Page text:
Why US government nearly closed up shop
A widening split between Congress and the White House over which parts of American society should bear the brunt of budget-cutting lies at the root of the fiscal impasse that threatened to shut down parts of the federal government.Skip to next paragraph
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This political hot potato - capable of searing any politician who mishandles it - is being tossed back and forth along Pennsylvania Avenue, with Democrats and Republicans pinning blame on each other.
The immediate crisis was eased when the House voted 221 to 176 to give President Reagan an extension to Dec. 15 of the funding resolution which had fed government money into federal programs through Nov. 20.
The Senate was expected to follow suit. A swift presidential signature would allow the federal government to resume full operations and would send weary legislators and Mr. Reagan off to Thanksgiving vacations.
Fundamentally, however, the problem would remain unsolved and unclarified, perhaps until President Reagan unveils his proposed fiscal 1983 budget next January.
That proposal should cut through the murk of confusion surrounding fiscal 1982 and provide firm guidelines as to how much, and where, Reagan wants to clip the wings of government spending in the future.
Critics of the President's approach, including House Speaker Thomas P. O'Neill Jr. (D) of Massachusetts, contend that he cannot boost defense outlays, cut taxes hugely, and expect Congress to enact further cuts in programs affecting the poor, aged, and other vulnerable Americans.
These critics - centered among Democrats but including some Republicans - stress that 70 percent of the $35.2 billion trimmed from the budget last summer comes out of benefits for the poor, jobless, and handicapped.
Strong sentiment rises in both House and Senate to spread budget cuts more evenly to include defense, an area the President has largely shielded from spending trims.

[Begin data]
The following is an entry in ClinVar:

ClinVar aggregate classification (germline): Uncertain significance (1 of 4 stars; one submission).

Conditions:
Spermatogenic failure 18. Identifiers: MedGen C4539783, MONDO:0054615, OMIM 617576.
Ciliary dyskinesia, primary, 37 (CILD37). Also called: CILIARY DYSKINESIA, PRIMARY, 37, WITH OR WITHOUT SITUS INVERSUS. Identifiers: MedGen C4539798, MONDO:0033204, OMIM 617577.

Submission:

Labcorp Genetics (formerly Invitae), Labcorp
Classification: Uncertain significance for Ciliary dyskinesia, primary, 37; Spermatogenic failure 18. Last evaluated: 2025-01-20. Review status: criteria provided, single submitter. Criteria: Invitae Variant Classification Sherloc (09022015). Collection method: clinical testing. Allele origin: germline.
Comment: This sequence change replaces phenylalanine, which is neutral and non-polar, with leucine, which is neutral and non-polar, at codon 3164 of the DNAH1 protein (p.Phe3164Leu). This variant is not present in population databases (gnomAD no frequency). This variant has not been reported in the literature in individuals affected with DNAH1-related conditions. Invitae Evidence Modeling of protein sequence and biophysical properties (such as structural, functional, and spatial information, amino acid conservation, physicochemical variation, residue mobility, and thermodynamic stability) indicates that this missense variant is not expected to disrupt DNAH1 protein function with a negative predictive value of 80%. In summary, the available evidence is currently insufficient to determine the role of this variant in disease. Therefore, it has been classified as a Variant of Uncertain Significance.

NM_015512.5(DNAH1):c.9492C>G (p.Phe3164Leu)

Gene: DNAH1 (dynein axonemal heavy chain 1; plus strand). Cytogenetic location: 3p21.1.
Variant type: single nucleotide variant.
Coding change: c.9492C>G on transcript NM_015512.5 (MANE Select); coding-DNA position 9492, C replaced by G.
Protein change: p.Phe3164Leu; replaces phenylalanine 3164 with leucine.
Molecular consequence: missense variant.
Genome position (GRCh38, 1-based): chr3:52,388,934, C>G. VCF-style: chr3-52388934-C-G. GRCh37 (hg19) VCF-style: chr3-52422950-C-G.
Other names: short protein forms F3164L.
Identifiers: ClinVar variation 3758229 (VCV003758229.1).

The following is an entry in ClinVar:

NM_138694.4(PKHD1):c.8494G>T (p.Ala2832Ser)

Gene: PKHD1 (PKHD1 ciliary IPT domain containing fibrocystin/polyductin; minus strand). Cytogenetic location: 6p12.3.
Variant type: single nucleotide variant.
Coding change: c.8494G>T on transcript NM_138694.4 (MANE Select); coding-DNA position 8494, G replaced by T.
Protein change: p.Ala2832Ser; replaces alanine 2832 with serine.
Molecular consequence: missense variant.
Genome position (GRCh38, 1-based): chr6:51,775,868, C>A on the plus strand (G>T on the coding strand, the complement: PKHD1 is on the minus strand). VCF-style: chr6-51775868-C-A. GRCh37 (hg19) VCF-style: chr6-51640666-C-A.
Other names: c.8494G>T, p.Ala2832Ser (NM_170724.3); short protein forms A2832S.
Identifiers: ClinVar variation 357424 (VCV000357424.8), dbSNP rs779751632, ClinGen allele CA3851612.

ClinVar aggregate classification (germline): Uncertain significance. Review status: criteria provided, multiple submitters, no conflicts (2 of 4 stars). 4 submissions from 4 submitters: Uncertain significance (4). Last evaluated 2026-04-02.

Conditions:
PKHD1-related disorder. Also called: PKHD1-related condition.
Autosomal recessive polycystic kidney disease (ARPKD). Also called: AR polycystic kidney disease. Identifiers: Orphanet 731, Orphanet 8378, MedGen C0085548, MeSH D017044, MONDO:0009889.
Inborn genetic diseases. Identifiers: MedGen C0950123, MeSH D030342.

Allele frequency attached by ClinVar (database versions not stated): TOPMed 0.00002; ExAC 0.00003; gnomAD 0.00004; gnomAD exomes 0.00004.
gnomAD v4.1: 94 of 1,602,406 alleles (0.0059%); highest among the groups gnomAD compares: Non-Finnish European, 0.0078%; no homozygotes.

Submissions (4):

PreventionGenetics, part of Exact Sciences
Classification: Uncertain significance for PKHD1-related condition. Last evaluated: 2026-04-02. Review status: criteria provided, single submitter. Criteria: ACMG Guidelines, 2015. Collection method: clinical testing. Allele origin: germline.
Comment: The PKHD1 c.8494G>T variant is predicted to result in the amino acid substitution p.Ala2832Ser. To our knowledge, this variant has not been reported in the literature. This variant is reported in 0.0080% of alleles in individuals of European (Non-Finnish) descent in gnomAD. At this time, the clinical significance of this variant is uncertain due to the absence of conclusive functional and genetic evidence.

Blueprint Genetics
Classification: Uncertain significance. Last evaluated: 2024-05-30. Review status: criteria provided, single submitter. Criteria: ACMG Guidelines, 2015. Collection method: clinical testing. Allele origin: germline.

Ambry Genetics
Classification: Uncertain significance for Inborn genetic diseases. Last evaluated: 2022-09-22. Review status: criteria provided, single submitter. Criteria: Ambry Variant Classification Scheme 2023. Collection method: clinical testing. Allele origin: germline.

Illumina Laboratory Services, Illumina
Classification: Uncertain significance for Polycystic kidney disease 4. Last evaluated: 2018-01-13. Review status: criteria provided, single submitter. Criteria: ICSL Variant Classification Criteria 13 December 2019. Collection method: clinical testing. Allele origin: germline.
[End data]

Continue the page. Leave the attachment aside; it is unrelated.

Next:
The dispute sharpened after disclosure that Budget Director David A. Stockman had been forbidden by the White House to put the defense budget under the same microscopic survey to which he was subjecting social programs.
Mr. Stockman, in his now-famous interview published in the Atlantic Monthly, spoke of greed and waste at the Pentagon and gave the impression he was thirsting to get his hands on the defense budget later on.
Stockman contends that both defense outlays and entitlement programs - social security and other income transfers to groups of Americans - must be cut, or future budget deficits will soar out of sight.
The budget for fiscal 1982, which ends Sept. 30, 1982, is expected to wind up from $80 to $100 billion in the red, compared with $57.9 billion for fiscal 1981 . Highest deficit on record was $65.6 billion, chalked up in 1976 under President Ford.
Reagan has given up hope of balancing the budget by 1984, but strives to shape a 1983 budget - largely through future spending trims - that will make next year's deficit smaller than that of 1982.
By this means he hopes to convince the investment community, symbolized by Wall Street, that his program will work. Distrust of Reaganomics has been a major factor in pegging interest rates abnormally high.
A missing ingredient, according to Wall Street critics, is some restoration of tax revenues to the US Treasury, either through the imposition of new taxes or postponement of some part of the Reagan tax cut program.